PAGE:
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  • D. H. Reilly

Can I be Evicted for Using Medical Marijuana?

Using Marijuana when you rent your home

With SB 46 having been recently passed, the exact content of the law has only started to become commonly known by Alabamans. That has meant a whole lot of people asking a whole lot of questions about what exactly is and isn’t legal for residents of the Yellowhammer State who get an Alabama Marijuana Card.

One of the questions that a lot of people have been asking is if—legality of medical marijuana aside—landlords can evict their tenants for using marijuana in their rental properties.

Like so many questions about medical marijuana and the law, the answer to this question is complicated, but the bottom line is this: As long as you’ve got an Alabama Marijuana Card and are in compliance with the terms of your lease, you’re probably fine.

First Thing First: Get a Marijuana Card

While SB 46 doesn’t address housing specifically, it does establish the only legal way to use marijuana in Alabama. Without a card, all marijuana use is illegal, and illegal activity is grounds for eviction according to Alabama law.

So then if you have a marijuana card, are you in the clear? The answer is still complicated. Like so many things you’d think would be protected when you’re legally using medication, housing and medical marijuana can get complicated.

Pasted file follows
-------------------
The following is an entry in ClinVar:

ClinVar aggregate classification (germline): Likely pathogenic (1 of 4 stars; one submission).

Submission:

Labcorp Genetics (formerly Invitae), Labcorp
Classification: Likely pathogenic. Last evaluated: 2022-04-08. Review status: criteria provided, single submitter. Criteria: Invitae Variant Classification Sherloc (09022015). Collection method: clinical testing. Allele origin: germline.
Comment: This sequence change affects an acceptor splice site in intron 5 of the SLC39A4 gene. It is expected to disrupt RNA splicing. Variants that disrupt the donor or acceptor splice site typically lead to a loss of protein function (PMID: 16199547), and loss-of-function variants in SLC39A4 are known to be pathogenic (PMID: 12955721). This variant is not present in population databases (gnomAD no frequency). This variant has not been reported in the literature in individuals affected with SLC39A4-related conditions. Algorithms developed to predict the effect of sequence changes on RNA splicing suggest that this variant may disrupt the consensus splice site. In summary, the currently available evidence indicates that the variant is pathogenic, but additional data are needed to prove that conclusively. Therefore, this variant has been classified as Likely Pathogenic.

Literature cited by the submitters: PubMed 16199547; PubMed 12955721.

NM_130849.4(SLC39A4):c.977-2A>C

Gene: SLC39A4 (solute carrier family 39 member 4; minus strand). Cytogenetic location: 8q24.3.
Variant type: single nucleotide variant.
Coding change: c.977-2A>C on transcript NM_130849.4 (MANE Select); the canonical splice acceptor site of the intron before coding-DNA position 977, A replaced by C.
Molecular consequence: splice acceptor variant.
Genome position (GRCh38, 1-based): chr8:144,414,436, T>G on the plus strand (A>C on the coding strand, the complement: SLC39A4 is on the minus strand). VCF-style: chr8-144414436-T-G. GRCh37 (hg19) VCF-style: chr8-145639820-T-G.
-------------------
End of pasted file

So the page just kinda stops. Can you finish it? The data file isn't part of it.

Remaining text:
Next, Check Your Lease

The law gives landlords leeway in creating their rental agreements; if something isn’t explicitly legally forbidden from inclusion in your rental agreement, then it’s probably fair game for your landlord to include.

So could a landlord enforce an eviction based on a tenant’s legal use of medical marijuana if their rental agreement forbade it? Like so much of a post-SB 46 Alabama, there is no way to be certain, but it seems likely that they could.

Public Housing and Medical Marijuana

Finally, let’s discuss public housing, where the answer to whether or not you can be evicted for using medical marijuana gets even more complicated. First, if you think you might be applying for public housing in the near future, you may want to hold off on getting your marijuana card.

The U.S. Department of Housing and Urban Development (HUD) is subject to the Quality Housing and Work Responsibility Act of 1998 (QHWRA), which established certain guidelines for admission into public housing. Compliance with these guidelines is a prerequisite for living in public housing that is at least in part affiliated with HUD, which is more or less all public housing.

In 2011 and again in 2014, HUD issued memos explaining that as a federal agency they were subject to federal law, and thus marijuana, which is illegal at the federal level, is prohibited in HUD housing, and that no new applications should be accepted from marijuana cardholders.

As the 2011 memo put it, “State laws that legalize medical marijuana directly conflict with the admission requirements set forth in QHWRA and are thus subject to federal preemption.”

Further, QHWRA requires public housing agencies “to establish occupancy standards and lease provisions that will allow the PHA to terminate assistance for use of a controlled substance.”

So That’s It? No Medical Marijuana if I Live in Public Housing?